Tuesday, May 10, 2011

The Stagecoach Inn

     If you have read the other 2 posts of Fairfield, then you may have realized that there is something in town called the Stagecoach Inn.  Fairfield is well known for two things: Camp Floyd and the Pony Express.  Today we are talking about the Pony Express.
    If you don't know what the Pony Express is, it was a overland route that existed around the 1860s which served for delivering mail.  It consisted of several way stations where riders could change horses.  This allowed riders to continually be on fresh horses, making the ride much quicker.  I am in love with this podcast that a friend showed me called "Stuff you missed in history class" (and lets be honest, no one really pays attention in history, so you probably missed a lot).  If you would like you can download the podcasts for free on itunes.  They have a great podcast on the Pony Express that I would recommend to listen to.  The most interesting thing that I learned was that the Pony Express was actually an economic failure and only lasted a couple of years.  It was eventually replaced by the transcontinental railroad.
     So to continue on with the Stagecoach Inn, there is a well known building in Fairfield which is actually a state park.   Here are two photos of the inn, the first from 1918 and the second from 1925:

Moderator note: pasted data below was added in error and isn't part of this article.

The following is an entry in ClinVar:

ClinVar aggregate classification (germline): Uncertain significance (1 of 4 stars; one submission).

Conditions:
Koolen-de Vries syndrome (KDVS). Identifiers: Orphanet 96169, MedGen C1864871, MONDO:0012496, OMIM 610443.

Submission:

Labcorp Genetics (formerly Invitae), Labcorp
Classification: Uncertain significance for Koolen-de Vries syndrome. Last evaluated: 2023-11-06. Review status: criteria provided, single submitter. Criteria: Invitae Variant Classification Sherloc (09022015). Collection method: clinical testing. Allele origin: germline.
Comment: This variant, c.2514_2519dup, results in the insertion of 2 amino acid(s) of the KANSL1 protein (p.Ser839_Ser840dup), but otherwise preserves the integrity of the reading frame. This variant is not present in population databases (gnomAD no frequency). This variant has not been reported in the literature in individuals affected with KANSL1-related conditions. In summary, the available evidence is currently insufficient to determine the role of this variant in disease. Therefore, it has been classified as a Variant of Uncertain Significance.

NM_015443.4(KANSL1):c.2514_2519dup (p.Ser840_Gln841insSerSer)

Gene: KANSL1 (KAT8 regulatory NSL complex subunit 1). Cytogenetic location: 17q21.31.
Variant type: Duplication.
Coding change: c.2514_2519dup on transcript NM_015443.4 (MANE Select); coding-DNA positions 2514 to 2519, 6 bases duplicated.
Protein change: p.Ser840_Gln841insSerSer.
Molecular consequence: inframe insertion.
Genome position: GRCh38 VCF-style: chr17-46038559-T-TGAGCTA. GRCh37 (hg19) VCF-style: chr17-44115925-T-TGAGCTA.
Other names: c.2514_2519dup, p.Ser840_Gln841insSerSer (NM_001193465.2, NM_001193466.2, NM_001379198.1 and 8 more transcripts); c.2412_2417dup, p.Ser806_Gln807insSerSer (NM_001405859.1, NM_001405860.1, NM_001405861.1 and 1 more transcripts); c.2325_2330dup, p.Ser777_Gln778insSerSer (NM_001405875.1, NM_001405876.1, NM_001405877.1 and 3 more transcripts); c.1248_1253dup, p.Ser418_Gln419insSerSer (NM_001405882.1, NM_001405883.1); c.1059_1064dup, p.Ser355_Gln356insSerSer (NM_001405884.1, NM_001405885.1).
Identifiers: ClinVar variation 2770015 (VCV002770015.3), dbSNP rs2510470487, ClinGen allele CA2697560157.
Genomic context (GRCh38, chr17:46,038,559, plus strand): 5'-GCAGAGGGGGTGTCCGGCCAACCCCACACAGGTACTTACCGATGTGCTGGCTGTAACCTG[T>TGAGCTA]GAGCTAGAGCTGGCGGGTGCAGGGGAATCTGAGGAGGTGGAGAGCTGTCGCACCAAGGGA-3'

The plaque in front of the building reads: "Built by Mormon pioneer John Carson in 1858, the Stagecoach Inn served as a stop and hotel on the overland stagecoach route.  The horse-drawn stagecoaches on the route delivered mail and passengers from St. Louis, Missouri, to San Francisco, California.  The trip took 22 to 25 days.
     "Guests at the inn included westward travelers and visitors of nearby Camp Floyd.  General Albert Sindney Johnston preferred the inn because the owner John Carson's refusal to allow liquor on the premises.  Camp Floyd was abandoned in 1861, and the popularity of the stagecoach travel diminished with the completion of the first transcontinental railroad in 1869.  Despite these changes, the inn continued to operate until 1947, serving mainly travelers between Salt Lake City and the mining camps of western Utah and eastern Nevada."  One interesting guest who probably stayed at the inn was Mark Twain and his brother as they traveled through Utah.
    A plaque which includes several tidbits about Camp Floyd was installed across the street from the inn, probably around the 50s.  Here is a picture of the installation in addition to how the site currently looks:

Used by permission, Utah State Historical Society, all rights reserved.

     Like I said earlier, the inn is located at the Camp Floyd and Stagecoach Inn State Park.  Next to the inn is a beautiful park with an amazingly huge tree.  At the park you can find instructions if you would actually like to travel on what was the Pony Express trail.  It starts in Fairfield and ends in Ibapah (a little city on the Utah-Nevada border) 133 miles later.  Only 7 miles of the trail are asphalt so if you do try it out, make sure you are ready for a dirt road and lots of desert.  Here is a picture of the park and a map of the trail:

1 comment:

  1. We invite everyone to join the Friends of Camp Floyd so we can have more historic unveiling.